Trying to warm up my A string (and E at some point), and string life.

Edited: July 14, 2019, 9:43 AM · I have a set of Vision Titanium Solos on my violin. I changed out the E string ($21!!!!) because it was so prone to whistling. Put a Warchal pigtail string (I forget the string name) on there to handle that. But I'd like something warmer on the A and E strings to match my low strings.

My G and D strings sound pretty good. My A string sounds a bit bright in comparison, and not as much resonance.

I put a Tzigane A on there this morning to see what happens. I'm waiting for it to settle in. Lots of stretching going on.

I'm looking at the Shar string chart, and on the warm side of the field, they list Obligato, Tzigane, and Oliv. Also a Vision Solo, which is only a slight bit brighter than the others, per the chart.

I've read on here that Obligatos don't last long. What about the Tziganes, Vision Solo, and Olivs?

What are my nonwhistling warm options for the E?

Replies (29)

July 14, 2019, 9:54 AM · Try low tension unwound gut for the middle strings if you're looking for warmth. As for the E string, you could try a wound option.
July 14, 2019, 10:06 AM · A? Pirastro Aricore. Sweet and warm and long lasting.
E? Pirastro No.1, or Tonica wound E.
July 14, 2019, 10:13 AM · Not sure I'm ready to take on trying to tune gut strings yet, though I've been thinking about it.

What happens with the Aricore if you don't use Pirastro Tonica Rosin?

Edited: July 14, 2019, 1:18 PM · Vision Ti Solo A takes longer time to break in, e.g., 1 month based on my experience, then settles down to exhibit a pleasantly bright and sweet tone. However, it is always on the bright side of the spectrum.

Vision Solo A (not the Ti version) could be a good match to pair with Vision Ti Solo D & G (that combo is currently on one of my violins). Vision Solo A would be considered neutral than dark to me. It is the No.1 A in my book as it is pleasant, mellow, noble, and with a lot of color. On the other side of tonal spectrum, I wound think Obligato is chocolate-like dark (might not be the best match to pair with Ti Solo D & G). Warchal Amber A and Infeld Red A are also on the dark side, but not so extreme. However, Warchal A requires very long breaking in time too (>25 hrs) as it is somewhat metallic and brash initially, gradually rounds out to become smooth, full, noble and mellow.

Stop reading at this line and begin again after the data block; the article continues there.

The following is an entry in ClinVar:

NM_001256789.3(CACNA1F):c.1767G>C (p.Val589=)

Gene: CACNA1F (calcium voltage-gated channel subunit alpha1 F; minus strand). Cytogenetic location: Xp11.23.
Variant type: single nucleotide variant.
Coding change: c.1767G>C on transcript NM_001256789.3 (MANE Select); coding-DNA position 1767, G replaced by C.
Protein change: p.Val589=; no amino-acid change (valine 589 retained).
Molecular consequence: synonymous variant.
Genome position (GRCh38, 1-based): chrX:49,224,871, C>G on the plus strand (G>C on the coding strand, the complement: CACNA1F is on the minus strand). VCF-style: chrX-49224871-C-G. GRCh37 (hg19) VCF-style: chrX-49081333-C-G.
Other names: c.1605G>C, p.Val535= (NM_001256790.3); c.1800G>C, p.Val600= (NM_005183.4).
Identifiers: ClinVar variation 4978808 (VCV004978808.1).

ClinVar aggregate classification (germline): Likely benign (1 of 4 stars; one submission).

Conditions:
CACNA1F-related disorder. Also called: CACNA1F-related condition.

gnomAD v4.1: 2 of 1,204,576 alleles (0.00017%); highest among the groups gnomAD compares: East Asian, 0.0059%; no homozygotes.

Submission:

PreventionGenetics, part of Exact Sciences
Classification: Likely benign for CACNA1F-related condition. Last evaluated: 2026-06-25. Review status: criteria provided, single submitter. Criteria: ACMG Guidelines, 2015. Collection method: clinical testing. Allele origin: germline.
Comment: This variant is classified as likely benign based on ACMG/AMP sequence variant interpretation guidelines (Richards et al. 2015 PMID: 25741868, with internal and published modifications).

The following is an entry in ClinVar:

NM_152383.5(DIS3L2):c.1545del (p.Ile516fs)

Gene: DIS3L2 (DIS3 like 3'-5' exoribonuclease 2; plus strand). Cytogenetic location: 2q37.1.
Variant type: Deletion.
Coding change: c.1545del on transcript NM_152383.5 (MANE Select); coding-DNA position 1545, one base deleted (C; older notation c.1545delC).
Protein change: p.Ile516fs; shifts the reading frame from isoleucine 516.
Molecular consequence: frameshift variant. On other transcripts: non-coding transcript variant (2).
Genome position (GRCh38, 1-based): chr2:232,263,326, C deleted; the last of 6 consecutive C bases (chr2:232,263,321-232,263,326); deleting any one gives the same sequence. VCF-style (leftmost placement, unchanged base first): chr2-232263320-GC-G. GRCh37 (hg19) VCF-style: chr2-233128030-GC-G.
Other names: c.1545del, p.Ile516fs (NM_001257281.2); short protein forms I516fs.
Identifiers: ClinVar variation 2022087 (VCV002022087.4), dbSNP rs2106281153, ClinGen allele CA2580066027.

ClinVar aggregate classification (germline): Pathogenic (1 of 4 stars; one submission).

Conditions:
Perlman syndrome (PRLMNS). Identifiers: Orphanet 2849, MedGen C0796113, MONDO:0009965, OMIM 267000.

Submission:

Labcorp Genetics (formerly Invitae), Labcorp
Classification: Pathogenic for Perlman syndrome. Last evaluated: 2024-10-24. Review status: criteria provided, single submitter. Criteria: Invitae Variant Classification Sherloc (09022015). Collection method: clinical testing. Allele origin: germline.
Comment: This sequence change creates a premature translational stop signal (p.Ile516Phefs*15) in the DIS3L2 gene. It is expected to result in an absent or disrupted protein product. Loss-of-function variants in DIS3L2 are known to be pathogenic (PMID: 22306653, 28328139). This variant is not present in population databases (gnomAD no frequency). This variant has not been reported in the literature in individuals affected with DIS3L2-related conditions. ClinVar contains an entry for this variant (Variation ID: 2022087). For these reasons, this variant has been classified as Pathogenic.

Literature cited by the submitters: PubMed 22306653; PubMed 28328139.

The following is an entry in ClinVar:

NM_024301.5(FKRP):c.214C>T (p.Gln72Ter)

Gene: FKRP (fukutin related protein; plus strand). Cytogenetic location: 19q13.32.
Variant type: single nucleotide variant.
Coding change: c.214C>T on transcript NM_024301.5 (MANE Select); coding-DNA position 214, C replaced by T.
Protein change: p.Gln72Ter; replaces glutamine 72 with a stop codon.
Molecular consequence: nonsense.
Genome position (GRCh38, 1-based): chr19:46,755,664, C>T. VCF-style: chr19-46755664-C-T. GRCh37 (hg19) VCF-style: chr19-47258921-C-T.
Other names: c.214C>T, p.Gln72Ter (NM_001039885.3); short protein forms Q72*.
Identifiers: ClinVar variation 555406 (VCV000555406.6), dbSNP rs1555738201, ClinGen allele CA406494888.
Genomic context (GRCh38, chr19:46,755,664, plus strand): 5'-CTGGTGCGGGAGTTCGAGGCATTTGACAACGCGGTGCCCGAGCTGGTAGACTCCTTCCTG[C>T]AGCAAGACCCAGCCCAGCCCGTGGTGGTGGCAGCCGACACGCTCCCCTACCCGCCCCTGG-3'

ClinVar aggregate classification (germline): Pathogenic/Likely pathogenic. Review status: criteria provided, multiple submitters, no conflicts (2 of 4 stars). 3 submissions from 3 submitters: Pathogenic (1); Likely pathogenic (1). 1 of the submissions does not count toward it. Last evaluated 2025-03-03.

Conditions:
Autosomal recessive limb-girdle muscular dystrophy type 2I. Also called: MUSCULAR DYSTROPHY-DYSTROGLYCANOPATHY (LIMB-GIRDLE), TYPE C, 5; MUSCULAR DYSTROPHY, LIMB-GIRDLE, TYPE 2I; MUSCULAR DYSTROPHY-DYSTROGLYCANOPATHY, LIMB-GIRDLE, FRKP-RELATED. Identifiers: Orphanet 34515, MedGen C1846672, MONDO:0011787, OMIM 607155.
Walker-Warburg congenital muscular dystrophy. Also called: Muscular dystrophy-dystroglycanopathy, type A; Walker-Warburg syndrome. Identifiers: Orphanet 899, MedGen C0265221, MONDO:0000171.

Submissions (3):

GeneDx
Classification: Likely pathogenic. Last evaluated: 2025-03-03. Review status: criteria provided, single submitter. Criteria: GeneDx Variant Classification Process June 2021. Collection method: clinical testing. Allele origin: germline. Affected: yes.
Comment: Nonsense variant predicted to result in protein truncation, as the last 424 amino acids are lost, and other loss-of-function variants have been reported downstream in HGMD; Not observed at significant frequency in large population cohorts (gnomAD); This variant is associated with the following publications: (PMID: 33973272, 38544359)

I noticed that you are trying Tzigane A. I have used the stark version of such A on two of the violins, and the result was not really impressive. On the contrary, the stark Tzigane E is very nice: ringing, pleasant, warm, and sweet. The tension of that stark E in fact is comparable to many other medium Es. The stark Tzigane E is the default for me. The medium Tzigane E is somewhat average, similar to the Pirastro Es (e.g., Evah Pirazzi E or Wondertone Solo silvery E), pleasant but vanilla.

As Adrian recommended, Wound Es, such as Pirastro No. 1 E, are warmer, I would also add Eudoxa wound E (No.1 and Eudoxa E might be the same Pirastro wound E). Both sound pleasant and round, besides warm. Moreover, I would think Jarger E (forte) might also work for you; it sounds round, beefy, full, and projecting on some of, but not all violins.

All the strings I mentioned here are considerably long lasting, at least compared to the average of the others, especially the majority short-lived synthetic A strings.

July 14, 2019, 12:38 PM · E string gauge can have a big affect on not only the E, but the rest of the violin.

Have you tried heavy-gauge e strings before? That might help.

I agree that Vision Solo A might be more what you’re looking for and should blend well with Vision Titanium Solo D and G.

July 14, 2019, 12:40 PM · Zhi-Yi, No. 1 and Eudoxa have different composition (Eudoxa is aluminum wound, and Pirastro told me that the Tonica wound E, which is also wound with aluminum, is a different string from the Eudoxa E. They do sound different).
Edited: July 14, 2019, 3:09 PM · I found that the Eudoxa wound E is the brightest, then the Tonica, and last of all the No.1 (which may be chromium wound, I'm not sure)

There is also the wound Dominant E which I seem to be alone in the world in liking..

Also I have solved whistling by putting a thin square of leather (e.g. chamois) in the E groove of the nut; the open E then sounds more like fingered note.

July 14, 2019, 4:18 PM · Adrian, I agree that Eudoxa E is brighter (and more powerful) than No. 1.

Again, the stark Eudoxa E is slightly darker than the medium. More importantly, after 20 hrs for breaking-in, it (the heavy gauge) sounds very pleasant, brilliant, sweet, yet still rich.

Just need to be aware, the tension of the heavy gauge Eudoxa E is relatively high.

Edited: July 15, 2019, 10:36 AM · --"what if you don't use Pirastro Tonica Rosin"? I smile whenever I see that long list of Pirastro rosins that match all of their string brands. Is this a marketing ploy to sell more rosin? Ideally, the optimum grade of rosin would be different for each one of the 4 strings; E-A-D-G. A real chemist might know: how important is the electrical/mechanical adhesion between rosin and the different metals: steel, aluminum, platinum, silver,etc.